But this year I was elsewhere in August, so now it’s September, which is mums with bubs time. The females stop in Hervey Bay’s warm, comparatively safe waters, to feed up their calves, building their fat reserves for the cold of the Antarctic waters. Whales don’t suckle. Their milk is extremely high in fat (figures vary so much – somewhere between 30% to 50% seems safe) and has the consistency of yoghurt. The female expresses milk into the water near the ocean floor and the calf scoops up the fatty fluid in its mouth. On this rich diet it puts on as much as 80kg per day. In contrast, the adult whales rarely eat on their migration, relying on the fat reserves built up on krill during the summer months, before the annual migration.

In between feeds the mothers teach their offspring how to do whaley things, like breach to find their way around. Baleen whales, which includes humpbacks, right whales, Minki whales and others, don’t use echo location like the toothed whales – Orcas, sperm whales, dolphins etc. Breaching is thought to be an important way the whales locate where they are. (Scientists also think they do it to knock off parasites and maybe discourage predators. What that means is the only reason we KNOW they do it is for fun.)

Later in the year you’ll see mature males chasing females for the right to mate. They don’t care if she has a calf with her, they’ll shove the youngster out of the way for a chance to get at mum. If there’s more than one male, they’ll fight, using their massive size to try to dominate each other. I once watched a group of five males wrestling, blowing noisy threats through their blowholes and damaging each other with the barnacles that soon attach to every whale’s body. They completely ignored the boat in the way.

An adult humpback shows how it's done

An adult humpback shows how it’s done

Humpbacks are noted for their athleticism. Those incredibly long pectoral fins add to their ability to manoeuvre and seeing one of these massive creatures breach is a privilege. A beast the size of a locomotive launches itself into the air with a couple of flips of that powerful tail, performs some aerobatics and then crashes back down into the water. It’s a wonderful sight to see.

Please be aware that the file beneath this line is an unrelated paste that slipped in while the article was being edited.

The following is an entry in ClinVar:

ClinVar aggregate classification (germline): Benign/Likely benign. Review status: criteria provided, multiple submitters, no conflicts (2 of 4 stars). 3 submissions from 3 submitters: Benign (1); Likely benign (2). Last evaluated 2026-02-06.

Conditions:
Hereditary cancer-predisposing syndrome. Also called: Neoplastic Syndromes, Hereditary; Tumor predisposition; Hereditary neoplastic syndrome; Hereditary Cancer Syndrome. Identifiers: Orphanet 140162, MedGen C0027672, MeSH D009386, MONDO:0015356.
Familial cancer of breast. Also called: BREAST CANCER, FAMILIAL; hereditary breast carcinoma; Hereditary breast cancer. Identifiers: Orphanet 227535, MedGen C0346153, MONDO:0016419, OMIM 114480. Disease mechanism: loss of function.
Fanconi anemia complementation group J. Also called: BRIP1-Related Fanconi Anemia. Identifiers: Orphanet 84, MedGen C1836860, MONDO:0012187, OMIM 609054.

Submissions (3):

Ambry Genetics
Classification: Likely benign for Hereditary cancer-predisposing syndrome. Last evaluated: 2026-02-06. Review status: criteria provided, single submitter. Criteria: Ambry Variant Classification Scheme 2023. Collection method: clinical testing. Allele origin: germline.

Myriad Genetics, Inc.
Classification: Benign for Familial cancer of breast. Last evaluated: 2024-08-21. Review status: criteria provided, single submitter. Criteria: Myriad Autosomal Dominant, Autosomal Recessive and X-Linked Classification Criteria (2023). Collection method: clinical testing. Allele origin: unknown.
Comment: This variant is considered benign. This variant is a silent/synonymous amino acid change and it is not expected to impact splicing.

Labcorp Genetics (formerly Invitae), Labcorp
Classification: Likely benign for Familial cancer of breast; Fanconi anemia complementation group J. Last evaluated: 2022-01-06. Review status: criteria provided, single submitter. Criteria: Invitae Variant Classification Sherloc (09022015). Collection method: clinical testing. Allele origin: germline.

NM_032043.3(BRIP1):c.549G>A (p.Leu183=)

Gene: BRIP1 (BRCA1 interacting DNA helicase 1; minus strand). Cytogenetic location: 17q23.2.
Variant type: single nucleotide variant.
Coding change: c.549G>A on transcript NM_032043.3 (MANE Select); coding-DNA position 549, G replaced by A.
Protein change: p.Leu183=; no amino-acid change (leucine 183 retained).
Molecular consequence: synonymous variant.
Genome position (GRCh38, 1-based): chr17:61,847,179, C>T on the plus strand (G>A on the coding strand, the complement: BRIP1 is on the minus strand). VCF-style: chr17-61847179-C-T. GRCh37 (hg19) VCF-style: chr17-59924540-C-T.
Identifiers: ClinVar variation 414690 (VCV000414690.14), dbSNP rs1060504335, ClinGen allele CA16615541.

One last factoid – these are southern humpbacks. Their bellies are mostly white. Their cousins in the northern hemisphere are basically black all over.

A specially awesome day

Photo of rain over Fraser islandI always take my camera to the beach and today was a specially awesome day with the camera.  We went early, to escape the heat, more than anything. As you can see, there was a shower around.

picture of perched osprey We said ‘good morning’ to the osprey looking down at us from his favourite perch

and waved to the Brahmani Kite high up in the pine tree.picture of Brahmani kite in tree

Then we were treated to the spectacle of an osprey hunting. It came in low over shallow water. Dived so deep it disappeared, then came back up again, fighting for the sky. I say ‘fighting’ – I think they do it pretty easily with those huge wings. The fish caught securely in its talons, it headed back up the beach to find a place to eat.

If you’d like to see more of my eagle pictures, you might like ‘When the universe tugs at your lead’ or ‘photographing Brahmani kites’.

aggregate picture of hunting osprey

picture of Brahmani Kite carrying a fish